Police consultation finds 'eroding' sense of safety in Calgary
Commission turns to qualitative community questionnaire instead of yearly scientific survey
The Calgary Police Commission took a new approach this year in its mandate to regularly check in with members of the community, releasing a citizen consultation report instead of the more scientific survey results it has produced every year since 2008.
The 2017 Citizen Consultation Research Report, based on online consultations conducted by Illumina Research Partners, gives "a valuable snapshot of perspectives about safety and policing in our city," the commission said in a release on Friday.
The annual quantitative surveys done until last year had showed a decline in the perception among Calgarians that the city is a safe place to live, the commission says.
The Calgary Police Commission wanted to dig deeper to find out what was driving the trend, so it commissioned a qualitative consultation instead of the annual survey, it said.
"The online community consultation format allows participants to communicate in their own words how they feel about safety, crime, and the Calgary Police Service, and why they hold particular views," the final report says, while noting that the results are not statistically projectable to the population at large.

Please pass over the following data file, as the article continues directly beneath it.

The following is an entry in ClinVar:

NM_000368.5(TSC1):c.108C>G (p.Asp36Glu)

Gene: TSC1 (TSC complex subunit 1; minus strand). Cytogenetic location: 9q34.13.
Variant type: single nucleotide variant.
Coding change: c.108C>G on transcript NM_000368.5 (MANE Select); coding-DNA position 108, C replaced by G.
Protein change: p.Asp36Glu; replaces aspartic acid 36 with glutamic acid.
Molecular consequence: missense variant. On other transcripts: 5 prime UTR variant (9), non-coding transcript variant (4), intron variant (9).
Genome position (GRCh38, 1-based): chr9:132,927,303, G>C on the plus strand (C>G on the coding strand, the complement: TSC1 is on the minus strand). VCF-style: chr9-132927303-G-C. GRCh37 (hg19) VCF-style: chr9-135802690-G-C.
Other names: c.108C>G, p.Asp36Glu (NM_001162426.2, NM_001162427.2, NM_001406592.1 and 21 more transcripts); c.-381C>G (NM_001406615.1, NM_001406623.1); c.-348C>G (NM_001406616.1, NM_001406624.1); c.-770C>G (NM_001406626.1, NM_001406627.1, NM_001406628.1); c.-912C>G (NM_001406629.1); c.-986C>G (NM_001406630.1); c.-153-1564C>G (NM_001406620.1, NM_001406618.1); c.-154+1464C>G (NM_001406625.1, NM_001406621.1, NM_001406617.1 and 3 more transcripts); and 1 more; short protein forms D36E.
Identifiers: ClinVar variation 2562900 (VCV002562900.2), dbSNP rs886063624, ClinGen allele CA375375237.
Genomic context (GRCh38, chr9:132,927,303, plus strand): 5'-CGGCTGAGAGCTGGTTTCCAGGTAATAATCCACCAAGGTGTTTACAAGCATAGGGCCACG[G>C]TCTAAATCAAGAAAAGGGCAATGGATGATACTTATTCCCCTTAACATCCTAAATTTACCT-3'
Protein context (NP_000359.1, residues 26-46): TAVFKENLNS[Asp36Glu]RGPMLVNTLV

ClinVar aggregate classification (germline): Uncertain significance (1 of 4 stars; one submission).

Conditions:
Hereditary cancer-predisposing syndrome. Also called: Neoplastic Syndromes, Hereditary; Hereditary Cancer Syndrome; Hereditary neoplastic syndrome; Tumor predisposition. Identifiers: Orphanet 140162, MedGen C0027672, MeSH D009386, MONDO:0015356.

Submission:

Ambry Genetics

According to the report, the participants' perception that Calgary is safe has eroded because of a "perceived increase in crime, the economic downturn, changing demographics, media coverage and the growth of the city."
More than 100 Calgarians from all eight police districts took part in the moderator-led online bulletin board discussions, which included "in-depth probing of participants to understand different perspectives and why people feel or behave a certain way."
The participants came from diverse backgrounds, including visible minorities, LGBT citizens and people with varied experiences and attitudes about policing and safety in Calgary, the report said.
According to the commission, other notable takeaways from the consultation include a sense among the participants that a visible police presence contributes to feelings of safety.
Many participants said they would like to see more officers on the streets and greater police visibility.
"There is uncertainty among many participants that CPS has the resources necessary to meet increasing demand," the commission said in its release.
The report also highlighted that participants on the whole hold the force in high regard, but that there is room to improve "when it comes to being more polite, helpful, patient, respectful and approachable."
The province's policing standards manual requires formal consultation with the community at least every four years.
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